In 1996, EMI publised a doub. CD "Back to the story" containing the entire back catalougue plus bonus tracks.
The fortcoming tekst is taken from the booklet from this CD.

”The Idle Race are second to The Beatles”, so spoke Kenny Everett in 1968 and he did not stand alone. Although they never charted. The Idle Race were highly rated by their contemporaries and produced some of the most fascinating music of the sixties. Eccentric yet endearing, eclectic yet original. The Idle Race created melodies which floated gently, rumbled darkly or jengled along with a strange sort of menacing jollity whilst their subject matter dealt with human idiosyncrazy, mental disturbance an the more obscure angles of everyday life. On the first hearing, they made accessible pop music; on second hearing, it was something far more intriguing!

The Idle Race evolved from an equally legendary Birmingham band. Mike Sheridan And The Nightriders. Their final line-up, which comprised Mike Sheridan, Dave Pritchard, Greg Masters, Roger Spencer and Roy Wood, had become immensely successful on the Birmingham scene, to central hub of which was The Cedar Club. Many bands would meet up there to hold jam sessions, and it was here that the first Midlands ”supergroup” was formed. The Move took members from several different bands, one of them being Roy Wood from The Nightriders (whose name, by this time, had mutated into Mike Sheridan’s Lot). Sheridan decided to reduce his musical status to part time, leaving Dave Pritchard, Greg Masters and Roger Spencer to continue.
The remaining three appropriated guitarist Johnny Mann from another local band, Carl Wayne And The Vikings, within a matter of weeks, passed an audition for Polydor Records. The official change of name to The Nightriders took place on the 25th january 1966 and the band went into Pye recording studios at Marble Arch with Polydor producer, Claire Francis. The aim of the session was to record a number of tracks, then select the best for a single. Amongst these tracks was ”Your Friend” featuring rhythm guitarist Dave Pritchard on vocals and Johnny Mann on lead guitar. Shortly after the session, Mann left the band, so an advert was placed in the Birmingham Evening Mail for a ”keen young guitarist”. Subsequent auditions turned up a successful applicant in Jeff Lynne.
As bassist Greg Masters recals, ”Jeff Lynne picked things up very quickly – good singer, and harmoniser. We were very lucky. He was another Woody, really!”
A further session took place, this time af Hollick and Taylor Studios in Handsworth, where they recorded ”It’s Only The Dog” with drummer Roger Spencer on vocals and Jeff Lynne on guitar.

”Your Friend” was re-recorded with Dave Pritchard singing and Jeff Lynne again handling guitar, expanding upon the violin sound which Johnny Mann had developed.
Polydor released the single ”It’s Only The Dog” backed with ”Your Friend” in November 1966 under the name The Nightriders. However the band had already decided upon a change of title befittiong their new direction.

Jeff Lynne was a few years younger than us and we thought we’d project everything on him and make him the front man,” Dave Pritchard explained. ”We were aming high and originally the name was to be Idyll Race, as in ’perfection’ but it was as things started to get psychedelic and it sort of mutarted into Idle Race”. After the first single failed to create much interest, the band lost their contract with Polydor. However, they were still very friendly with Roy Wood who’s by then successful band, The Move had been recording at Advision Studios in London. On Roy Wood’s advice, studio engineers Eddie Offord and Gerald Chewin travelled to see The Idle Race play at The Cedar Club, were impressed and offered to record them. Sessions took place over many weekends at Advision, where the band had much artistic freedom and accepted technical guidance from the adventours Offord and Chevin. Amongst the first tracks recorded was the Roy Wood song ”Here We Go Round The Lemon Tree”, the subject matter and style of which fit neatly into the whimsical, psychedelic direction in which The Idle Race were heading. Jeff Lynne, at his point, had yet to develop the songwriting talents for which he subsequently became famed.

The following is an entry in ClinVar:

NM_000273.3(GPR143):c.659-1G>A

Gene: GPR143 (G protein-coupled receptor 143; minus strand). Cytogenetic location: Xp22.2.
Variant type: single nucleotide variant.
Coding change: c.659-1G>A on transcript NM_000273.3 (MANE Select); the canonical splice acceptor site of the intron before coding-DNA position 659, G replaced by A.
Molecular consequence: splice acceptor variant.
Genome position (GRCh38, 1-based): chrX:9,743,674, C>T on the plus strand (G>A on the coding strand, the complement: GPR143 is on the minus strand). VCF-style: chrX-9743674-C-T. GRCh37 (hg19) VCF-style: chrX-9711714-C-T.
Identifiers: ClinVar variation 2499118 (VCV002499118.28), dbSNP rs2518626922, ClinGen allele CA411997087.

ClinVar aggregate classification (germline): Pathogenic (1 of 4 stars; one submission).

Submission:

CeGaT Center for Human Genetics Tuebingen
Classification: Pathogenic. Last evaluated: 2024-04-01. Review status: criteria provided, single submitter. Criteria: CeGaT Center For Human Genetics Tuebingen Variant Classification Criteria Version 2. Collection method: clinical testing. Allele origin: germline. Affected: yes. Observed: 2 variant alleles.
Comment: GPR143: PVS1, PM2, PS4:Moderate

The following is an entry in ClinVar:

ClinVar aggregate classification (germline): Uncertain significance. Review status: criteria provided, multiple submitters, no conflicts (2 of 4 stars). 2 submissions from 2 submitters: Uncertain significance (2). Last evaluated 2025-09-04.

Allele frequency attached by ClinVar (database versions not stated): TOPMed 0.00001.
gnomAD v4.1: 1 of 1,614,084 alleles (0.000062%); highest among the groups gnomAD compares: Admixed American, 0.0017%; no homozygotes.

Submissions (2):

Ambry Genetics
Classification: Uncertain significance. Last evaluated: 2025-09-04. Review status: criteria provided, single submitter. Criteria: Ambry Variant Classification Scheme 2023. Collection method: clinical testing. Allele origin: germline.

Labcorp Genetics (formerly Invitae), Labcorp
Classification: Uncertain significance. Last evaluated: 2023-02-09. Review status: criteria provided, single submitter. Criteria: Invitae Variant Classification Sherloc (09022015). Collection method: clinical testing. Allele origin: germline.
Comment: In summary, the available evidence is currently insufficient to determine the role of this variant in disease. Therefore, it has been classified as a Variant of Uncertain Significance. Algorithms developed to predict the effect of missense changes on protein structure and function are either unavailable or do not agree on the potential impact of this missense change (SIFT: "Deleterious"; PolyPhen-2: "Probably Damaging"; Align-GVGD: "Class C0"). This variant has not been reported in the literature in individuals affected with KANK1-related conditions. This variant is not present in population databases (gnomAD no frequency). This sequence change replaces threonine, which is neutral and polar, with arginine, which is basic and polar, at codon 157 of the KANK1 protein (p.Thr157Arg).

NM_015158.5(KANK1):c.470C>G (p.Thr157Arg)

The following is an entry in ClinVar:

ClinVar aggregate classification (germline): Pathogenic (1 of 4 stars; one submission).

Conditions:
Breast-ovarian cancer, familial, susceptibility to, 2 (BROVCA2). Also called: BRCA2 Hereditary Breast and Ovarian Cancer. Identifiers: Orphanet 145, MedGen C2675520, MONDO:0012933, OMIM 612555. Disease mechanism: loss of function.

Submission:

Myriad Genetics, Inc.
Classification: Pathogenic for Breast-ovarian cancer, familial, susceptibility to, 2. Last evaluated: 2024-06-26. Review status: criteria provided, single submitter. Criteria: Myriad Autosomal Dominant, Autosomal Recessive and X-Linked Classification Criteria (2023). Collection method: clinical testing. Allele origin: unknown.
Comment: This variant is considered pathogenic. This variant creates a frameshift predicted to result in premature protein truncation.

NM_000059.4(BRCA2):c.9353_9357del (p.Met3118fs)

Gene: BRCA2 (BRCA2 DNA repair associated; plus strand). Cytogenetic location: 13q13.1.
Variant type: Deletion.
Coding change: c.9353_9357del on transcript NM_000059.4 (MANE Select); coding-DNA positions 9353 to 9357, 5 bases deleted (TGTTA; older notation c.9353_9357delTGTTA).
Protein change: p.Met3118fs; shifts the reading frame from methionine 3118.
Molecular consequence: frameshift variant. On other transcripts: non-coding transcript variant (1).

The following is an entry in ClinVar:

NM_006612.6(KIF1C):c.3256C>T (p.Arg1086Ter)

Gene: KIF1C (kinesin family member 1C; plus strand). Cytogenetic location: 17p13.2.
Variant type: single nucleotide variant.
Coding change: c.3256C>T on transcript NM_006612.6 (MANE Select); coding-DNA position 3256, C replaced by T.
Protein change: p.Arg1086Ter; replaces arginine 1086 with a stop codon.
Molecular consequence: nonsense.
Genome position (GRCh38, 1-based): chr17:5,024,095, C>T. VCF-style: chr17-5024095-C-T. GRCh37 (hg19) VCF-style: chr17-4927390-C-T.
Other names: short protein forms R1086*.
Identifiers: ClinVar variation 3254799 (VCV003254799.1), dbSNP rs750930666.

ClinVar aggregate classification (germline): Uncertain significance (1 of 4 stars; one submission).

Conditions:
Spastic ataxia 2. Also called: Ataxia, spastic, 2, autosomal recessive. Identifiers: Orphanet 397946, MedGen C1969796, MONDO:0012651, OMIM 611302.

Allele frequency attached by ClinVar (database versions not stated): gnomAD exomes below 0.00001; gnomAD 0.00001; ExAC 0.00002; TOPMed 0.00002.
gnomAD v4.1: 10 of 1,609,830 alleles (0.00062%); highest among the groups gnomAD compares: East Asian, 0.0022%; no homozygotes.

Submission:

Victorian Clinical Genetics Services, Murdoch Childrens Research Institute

Clifford and Chevin suggested that ”Lemon Tree” became the band’s first single and were hoping for an immediate hit based on Roy Wood’s success as a songwriter with The Move.
In between regular gigging and recording. The Idle Race managed to pick up a contract with Liberty Records and were all set for the first single release, ”Here We Go Round The Lemon Tree” backed with Dave Pritchard’s ”My Father’s Son”, even going as far as having promotional photos taken of the band posing round a tree bearing the relevant fruit!

Unfortunatly the track had just been released on The Move’s first album and as the B-side to the highly successful single ”Flowers In The Rain” and was receiving considerable airplay. Unvilling to be cited as a ”cover version” band, The Idle Race agreed with Liberty Records to withdraw the record from British release. It did, however, appear in the USA and Europe, but with little commercial success.